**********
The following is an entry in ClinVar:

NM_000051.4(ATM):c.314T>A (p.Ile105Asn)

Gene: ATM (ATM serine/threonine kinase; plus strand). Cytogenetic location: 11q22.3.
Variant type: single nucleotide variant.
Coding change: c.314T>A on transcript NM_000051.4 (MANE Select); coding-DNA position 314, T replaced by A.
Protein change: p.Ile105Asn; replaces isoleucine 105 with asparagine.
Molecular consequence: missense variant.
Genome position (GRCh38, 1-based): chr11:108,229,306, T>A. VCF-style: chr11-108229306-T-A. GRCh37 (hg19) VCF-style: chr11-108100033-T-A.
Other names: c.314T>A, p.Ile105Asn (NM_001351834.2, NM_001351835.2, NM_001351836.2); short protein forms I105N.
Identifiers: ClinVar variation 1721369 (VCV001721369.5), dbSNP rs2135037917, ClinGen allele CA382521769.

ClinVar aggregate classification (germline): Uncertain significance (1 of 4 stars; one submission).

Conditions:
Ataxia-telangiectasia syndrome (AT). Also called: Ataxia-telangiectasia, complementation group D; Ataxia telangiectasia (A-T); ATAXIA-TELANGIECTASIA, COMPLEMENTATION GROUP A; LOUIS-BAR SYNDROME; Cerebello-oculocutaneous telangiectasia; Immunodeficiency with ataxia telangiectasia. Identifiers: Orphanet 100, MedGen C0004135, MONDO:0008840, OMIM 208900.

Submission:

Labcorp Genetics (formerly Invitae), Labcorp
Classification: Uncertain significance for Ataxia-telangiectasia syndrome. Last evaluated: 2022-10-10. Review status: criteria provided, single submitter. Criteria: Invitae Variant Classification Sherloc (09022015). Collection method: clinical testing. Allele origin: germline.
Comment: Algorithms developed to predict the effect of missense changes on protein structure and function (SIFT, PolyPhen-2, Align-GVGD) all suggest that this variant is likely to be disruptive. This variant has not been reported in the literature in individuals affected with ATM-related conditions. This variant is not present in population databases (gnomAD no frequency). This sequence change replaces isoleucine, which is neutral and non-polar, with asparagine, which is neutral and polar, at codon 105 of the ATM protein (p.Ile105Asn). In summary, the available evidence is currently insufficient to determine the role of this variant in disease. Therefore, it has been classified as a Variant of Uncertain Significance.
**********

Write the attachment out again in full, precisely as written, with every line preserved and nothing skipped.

The following is an entry in ClinVar:

NM_000051.4(ATM):c.314T>A (p.Ile105Asn)

Gene: ATM (ATM serine/threonine kinase; plus strand). Cytogenetic location: 11q22.3.
Variant type: single nucleotide variant.
Coding change: c.314T>A on transcript NM_000051.4 (MANE Select); coding-DNA position 314, T replaced by A.
Protein change: p.Ile105Asn; replaces isoleucine 105 with asparagine.
Molecular consequence: missense variant.
Genome position (GRCh38, 1-based): chr11:108,229,306, T>A. VCF-style: chr11-108229306-T-A. GRCh37 (hg19) VCF-style: chr11-108100033-T-A.
Other names: c.314T>A, p.Ile105Asn (NM_001351834.2, NM_001351835.2, NM_001351836.2); short protein forms I105N.
Identifiers: ClinVar variation 1721369 (VCV001721369.5), dbSNP rs2135037917, ClinGen allele CA382521769.

ClinVar aggregate classification (germline): Uncertain significance (1 of 4 stars; one submission).

Conditions:
Ataxia-telangiectasia syndrome (AT). Also called: Ataxia-telangiectasia, complementation group D; Ataxia telangiectasia (A-T); ATAXIA-TELANGIECTASIA, COMPLEMENTATION GROUP A; LOUIS-BAR SYNDROME; Cerebello-oculocutaneous telangiectasia; Immunodeficiency with ataxia telangiectasia. Identifiers: Orphanet 100, MedGen C0004135, MONDO:0008840, OMIM 208900.

Submission:

Labcorp Genetics (formerly Invitae), Labcorp
Classification: Uncertain significance for Ataxia-telangiectasia syndrome. Last evaluated: 2022-10-10. Review status: criteria provided, single submitter. Criteria: Invitae Variant Classification Sherloc (09022015). Collection method: clinical testing. Allele origin: germline.
Comment: Algorithms developed to predict the effect of missense changes on protein structure and function (SIFT, PolyPhen-2, Align-GVGD) all suggest that this variant is likely to be disruptive. This variant has not been reported in the literature in individuals affected with ATM-related conditions. This variant is not present in population databases (gnomAD no frequency). This sequence change replaces isoleucine, which is neutral and non-polar, with asparagine, which is neutral and polar, at codon 105 of the ATM protein (p.Ile105Asn). In summary, the available evidence is currently insufficient to determine the role of this variant in disease. Therefore, it has been classified as a Variant of Uncertain Significance.